ah. I have plenty of SSDs. I get a good deal of them for free from business going belly up around me and with Microcenter near by. I have over 15 500 GB SSDs that were free from Microcenter alone when they mail out those Yellowclip coupons. A ton of free SD and 32 GB Flash thumb drives too.

I don't own many games. My entire collection combine it under 40 GB.

My main rig is a Raspberry Pi 4 - 8 GB. It's attached to 250 GB SSD and has a 1TB SD installed.

Quoting: g000hIn a similar vein, I decided to buy a 240GB SSD to use on my Raspberry Pi 4 (over usb3) and it only cost £22 ($28 USD). Although it adds to the overall size of the Pi unit, the performance and reliability benefits far outweigh running with an SD card.

Yes once you mount a SSD on your Raspberry Pi 4 you no longer suffer from all kinds of issues like the web video slow loading. Though I will say that Odroid XU4 has a better performance on SD by a long mile.

Last edited by Arcadius-8606 on 11 April 2022 at 1:25 pm UTC
Cyril 12 Apr
Quoting: Arcadius-8606
Quoting: gbudnyHave you thought about using bigger and cheaper hard drives instead of SSDs for storing games on your computer?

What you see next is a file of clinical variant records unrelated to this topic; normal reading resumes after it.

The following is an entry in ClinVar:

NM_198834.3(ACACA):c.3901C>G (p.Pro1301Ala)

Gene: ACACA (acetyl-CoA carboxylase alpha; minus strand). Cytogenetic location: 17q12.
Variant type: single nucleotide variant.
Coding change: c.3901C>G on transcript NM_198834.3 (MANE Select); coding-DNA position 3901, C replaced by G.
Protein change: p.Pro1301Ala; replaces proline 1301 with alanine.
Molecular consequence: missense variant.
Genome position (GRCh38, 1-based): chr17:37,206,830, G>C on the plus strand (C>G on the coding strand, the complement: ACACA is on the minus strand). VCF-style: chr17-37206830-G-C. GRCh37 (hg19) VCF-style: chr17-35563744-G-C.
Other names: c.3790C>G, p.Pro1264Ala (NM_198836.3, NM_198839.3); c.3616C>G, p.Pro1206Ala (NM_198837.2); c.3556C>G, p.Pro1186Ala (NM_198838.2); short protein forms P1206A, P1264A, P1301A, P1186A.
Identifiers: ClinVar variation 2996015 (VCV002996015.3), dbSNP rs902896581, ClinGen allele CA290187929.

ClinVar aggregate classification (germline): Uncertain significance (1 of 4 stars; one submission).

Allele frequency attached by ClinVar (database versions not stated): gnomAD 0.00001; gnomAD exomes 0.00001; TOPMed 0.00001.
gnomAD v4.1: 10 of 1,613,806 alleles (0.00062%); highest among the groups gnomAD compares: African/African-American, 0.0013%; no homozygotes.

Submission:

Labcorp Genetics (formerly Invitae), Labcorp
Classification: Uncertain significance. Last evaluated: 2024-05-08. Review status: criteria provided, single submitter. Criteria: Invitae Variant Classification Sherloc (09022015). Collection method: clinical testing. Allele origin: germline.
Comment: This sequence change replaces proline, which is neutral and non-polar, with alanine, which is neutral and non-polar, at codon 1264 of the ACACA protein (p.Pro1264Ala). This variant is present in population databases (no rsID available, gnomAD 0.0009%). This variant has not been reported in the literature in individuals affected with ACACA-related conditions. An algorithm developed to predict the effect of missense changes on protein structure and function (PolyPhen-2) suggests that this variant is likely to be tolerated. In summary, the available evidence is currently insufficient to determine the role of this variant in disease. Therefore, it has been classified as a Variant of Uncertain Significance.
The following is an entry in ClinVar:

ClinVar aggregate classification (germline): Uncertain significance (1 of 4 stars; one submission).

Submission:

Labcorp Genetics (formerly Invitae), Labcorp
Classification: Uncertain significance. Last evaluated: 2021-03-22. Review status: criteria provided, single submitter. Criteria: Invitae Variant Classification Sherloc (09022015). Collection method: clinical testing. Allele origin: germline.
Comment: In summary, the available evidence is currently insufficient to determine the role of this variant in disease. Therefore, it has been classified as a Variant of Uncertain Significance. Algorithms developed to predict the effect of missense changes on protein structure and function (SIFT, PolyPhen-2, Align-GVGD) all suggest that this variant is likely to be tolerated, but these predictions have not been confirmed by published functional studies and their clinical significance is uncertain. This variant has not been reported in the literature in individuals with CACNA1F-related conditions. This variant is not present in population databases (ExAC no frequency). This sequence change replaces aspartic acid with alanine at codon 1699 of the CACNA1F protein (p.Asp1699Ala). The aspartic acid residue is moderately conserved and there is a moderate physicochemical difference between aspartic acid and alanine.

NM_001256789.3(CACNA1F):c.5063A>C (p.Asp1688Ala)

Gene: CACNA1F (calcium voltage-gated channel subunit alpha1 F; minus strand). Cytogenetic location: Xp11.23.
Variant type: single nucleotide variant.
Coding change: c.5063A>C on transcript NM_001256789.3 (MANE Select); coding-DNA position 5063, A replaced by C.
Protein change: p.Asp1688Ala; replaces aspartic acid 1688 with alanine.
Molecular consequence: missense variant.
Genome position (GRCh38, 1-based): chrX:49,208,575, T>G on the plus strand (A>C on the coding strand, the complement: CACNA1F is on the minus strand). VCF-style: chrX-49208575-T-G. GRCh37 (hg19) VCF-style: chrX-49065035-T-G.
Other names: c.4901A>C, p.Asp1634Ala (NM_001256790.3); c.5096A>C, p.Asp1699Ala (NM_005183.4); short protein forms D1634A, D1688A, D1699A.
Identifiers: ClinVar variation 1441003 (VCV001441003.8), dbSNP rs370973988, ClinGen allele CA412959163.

What do you mean? The games that I own and play are small. The biggest game I own is 4 GB. I'm just not going to install an ONLINE ONLY game on my computer ever. It's browser based or nothing for me when it comes to those types of games.

But, why? I don't understand.

Last edited by Cyril on 12 April 2022 at 7:40 pm UTC
Quoting: CyrilBut, why? I don't understand.

If a game is ONLINE only, why should I put it on my HD and deal with the space issues for a game that is dead to me when I am offline?

Chances are also that an online only game has DRM or anti-cheat....If it's that bad out here put it in the cloud and call it a day.

Last edited by Arcadius-8606 on 13 April 2022 at 7:25 pm UTC